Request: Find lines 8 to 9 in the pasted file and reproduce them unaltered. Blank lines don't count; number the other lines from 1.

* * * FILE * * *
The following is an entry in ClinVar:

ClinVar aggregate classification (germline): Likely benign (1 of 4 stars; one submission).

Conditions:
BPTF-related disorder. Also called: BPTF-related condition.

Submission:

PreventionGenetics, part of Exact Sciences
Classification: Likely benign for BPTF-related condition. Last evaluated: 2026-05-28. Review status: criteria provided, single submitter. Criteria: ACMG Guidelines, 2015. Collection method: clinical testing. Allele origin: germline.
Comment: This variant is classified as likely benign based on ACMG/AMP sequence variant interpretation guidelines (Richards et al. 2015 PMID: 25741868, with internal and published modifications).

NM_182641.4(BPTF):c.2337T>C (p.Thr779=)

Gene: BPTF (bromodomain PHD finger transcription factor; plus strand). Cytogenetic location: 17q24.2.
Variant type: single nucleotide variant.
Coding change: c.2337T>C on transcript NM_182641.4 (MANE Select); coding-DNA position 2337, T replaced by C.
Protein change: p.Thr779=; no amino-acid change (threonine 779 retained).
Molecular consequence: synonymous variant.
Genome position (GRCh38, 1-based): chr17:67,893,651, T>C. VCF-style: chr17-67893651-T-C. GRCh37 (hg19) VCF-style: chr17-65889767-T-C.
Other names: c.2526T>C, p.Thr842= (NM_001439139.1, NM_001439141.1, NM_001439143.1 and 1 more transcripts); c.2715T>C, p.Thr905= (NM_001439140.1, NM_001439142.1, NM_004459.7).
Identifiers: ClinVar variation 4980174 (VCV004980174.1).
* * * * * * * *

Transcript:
Comment: This variant is classified as likely benign based on ACMG/AMP sequence variant interpretation guidelines (Richards et al. 2015 PMID: 25741868, with internal and published modifications).

NM_182641.4(BPTF):c.2337T>C (p.Thr779=)